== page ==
Or it could go the other way. It is generally agreed that the space shuttle Columbia was known to have been struck on the left wing by a piece of foam. The extent of the damage, however, was not known. Some NASA engineers wanted to have a spy satellite take a photograph of the wing, but they were overruled by their superiors, who asserted that any damage was minimal. Those administrators are held responsible by many people for allowing the shuttle to land despite their ignorance.
J. L. Austin pointed to the fact that when we attribute knowledge to ourselves, or claim to have knowledge, we are giving our word, holding ourselves responsible.
Another function of knowledge attribution is to serve as a sign of trust. This holds for both other- and self-attribution. When I say to someone else, "I know," I often intend for interlocutor to trust me that what I say is true. This phenomenon was evident in the run-up to the invasion of Iraq.
Why do we trust or not trust people when they make knowledge assertions? First, we take it that they are in a "position to know," which could be as the result of their training, good judgment (deliberative, not too rash), special situation with respect to the facts,
Another role of knowledge attribution is in explanation. (This is emphasized by the British philosopher Timothy Williamson.) Explanation generally is called for when behavior does not fall into an established pattern. To use one of Williamson's examples, the fact that a burglar spends all night ransacking a house could be explained by his knowledge that there is expensive jewelry hidden there. More broadly, we can explain common patterns by appeal to knowledge as well. The commuter takes his well-travelled route to work because he knows that it is the fastest.
We often attribute knowledge to people (including ourselves) in order to express that their being right is no accident.
All these uses of knowledge-attribution may indicate some core cases of knowledge where all of them are involved. Or, it may be that the number of different uses indicates that there is no unified account of knowledge. One of the biggests splits among theorists is over whether the connection to responsibility is essential to knowledge.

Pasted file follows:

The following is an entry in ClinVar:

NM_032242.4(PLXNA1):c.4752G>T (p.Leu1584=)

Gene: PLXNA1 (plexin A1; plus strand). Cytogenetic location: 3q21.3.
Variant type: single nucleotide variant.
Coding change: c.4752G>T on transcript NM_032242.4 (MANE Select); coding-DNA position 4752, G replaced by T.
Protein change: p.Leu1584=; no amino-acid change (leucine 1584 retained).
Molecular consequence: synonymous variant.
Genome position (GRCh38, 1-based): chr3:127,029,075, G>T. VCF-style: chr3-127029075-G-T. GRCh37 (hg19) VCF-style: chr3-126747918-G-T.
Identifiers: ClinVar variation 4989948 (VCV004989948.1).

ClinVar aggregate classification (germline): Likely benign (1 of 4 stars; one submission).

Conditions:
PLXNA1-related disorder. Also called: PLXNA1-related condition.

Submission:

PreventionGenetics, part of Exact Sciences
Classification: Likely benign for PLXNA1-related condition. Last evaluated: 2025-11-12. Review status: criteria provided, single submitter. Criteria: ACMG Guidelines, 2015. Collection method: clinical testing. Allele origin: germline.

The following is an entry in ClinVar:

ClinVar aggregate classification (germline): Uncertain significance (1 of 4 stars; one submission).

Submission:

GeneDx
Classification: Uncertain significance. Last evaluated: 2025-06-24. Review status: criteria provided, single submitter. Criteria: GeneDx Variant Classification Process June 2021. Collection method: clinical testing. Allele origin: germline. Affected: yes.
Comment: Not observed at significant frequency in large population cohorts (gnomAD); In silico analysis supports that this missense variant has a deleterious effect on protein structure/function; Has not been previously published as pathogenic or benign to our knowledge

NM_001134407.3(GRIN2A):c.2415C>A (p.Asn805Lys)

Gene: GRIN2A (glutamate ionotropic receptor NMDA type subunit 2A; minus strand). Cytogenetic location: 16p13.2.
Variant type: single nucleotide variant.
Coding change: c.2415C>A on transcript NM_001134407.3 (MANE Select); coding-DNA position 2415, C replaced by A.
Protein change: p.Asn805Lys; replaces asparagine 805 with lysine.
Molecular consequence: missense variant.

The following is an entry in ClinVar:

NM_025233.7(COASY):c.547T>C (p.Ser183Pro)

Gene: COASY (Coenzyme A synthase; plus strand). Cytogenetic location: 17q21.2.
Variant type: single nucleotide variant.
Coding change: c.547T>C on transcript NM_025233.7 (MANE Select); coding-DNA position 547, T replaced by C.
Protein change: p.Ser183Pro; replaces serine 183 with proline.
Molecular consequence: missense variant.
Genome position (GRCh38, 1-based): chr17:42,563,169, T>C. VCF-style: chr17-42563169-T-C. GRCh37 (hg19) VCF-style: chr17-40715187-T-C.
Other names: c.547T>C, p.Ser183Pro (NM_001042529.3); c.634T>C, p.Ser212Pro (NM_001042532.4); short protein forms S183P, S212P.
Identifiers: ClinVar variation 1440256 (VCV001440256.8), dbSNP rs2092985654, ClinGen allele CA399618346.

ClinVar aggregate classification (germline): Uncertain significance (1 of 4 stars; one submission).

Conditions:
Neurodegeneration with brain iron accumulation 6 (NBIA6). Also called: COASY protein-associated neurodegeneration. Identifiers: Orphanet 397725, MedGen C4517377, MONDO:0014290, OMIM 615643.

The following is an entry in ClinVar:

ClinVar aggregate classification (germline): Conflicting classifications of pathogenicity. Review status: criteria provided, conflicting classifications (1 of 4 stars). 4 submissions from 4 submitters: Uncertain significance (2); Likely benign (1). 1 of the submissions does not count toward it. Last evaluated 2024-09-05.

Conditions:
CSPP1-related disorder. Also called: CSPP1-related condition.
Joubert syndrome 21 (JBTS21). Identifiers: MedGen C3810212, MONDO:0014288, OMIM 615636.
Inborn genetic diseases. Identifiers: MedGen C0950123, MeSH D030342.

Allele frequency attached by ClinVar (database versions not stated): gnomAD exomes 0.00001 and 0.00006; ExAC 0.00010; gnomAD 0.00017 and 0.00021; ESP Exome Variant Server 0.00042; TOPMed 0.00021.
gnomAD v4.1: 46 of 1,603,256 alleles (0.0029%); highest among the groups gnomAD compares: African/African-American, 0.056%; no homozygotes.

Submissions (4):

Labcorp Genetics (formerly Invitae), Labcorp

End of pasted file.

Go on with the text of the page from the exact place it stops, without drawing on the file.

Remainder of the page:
A Rough Account of Knowledge
We can now revisit the vague conditions of knowledge developed earlier in the lecture, where knowledge is stable commitment to what is true. If knowledge could be of the false, then how could we hold people responsible on the basis of it? Why would we express our trust in terms of knowledge? How could we explain any action in terms of what is false?
If knowledge were unstable, something that could desert one at any moment as does opinion, then we would hardly use knowledge attribution as a sign of trust. It would not be a good basis for the assignment of responsiblity, either. Williamson has argued that we cannot explain behavior such as the burglar's by something unstable, for he would then be subject to feeling at the slightest sound. And finally it could be accidental that we know: we just happen to be in the right state at the time.
Again, if we were not committed to what we know, then why would whe be giving our word when we make knowledge claims? How can one trust regarded anything when they are not committed to it? The burglar would not be risking capture by ransacking the house were he not committed to the presence of valuables.
So a case can be made for a very rough account of what knowledge is, based on our linguistic practices. But I think it is not likely that a more refined look at those practices will produce a more refined account of knowledge.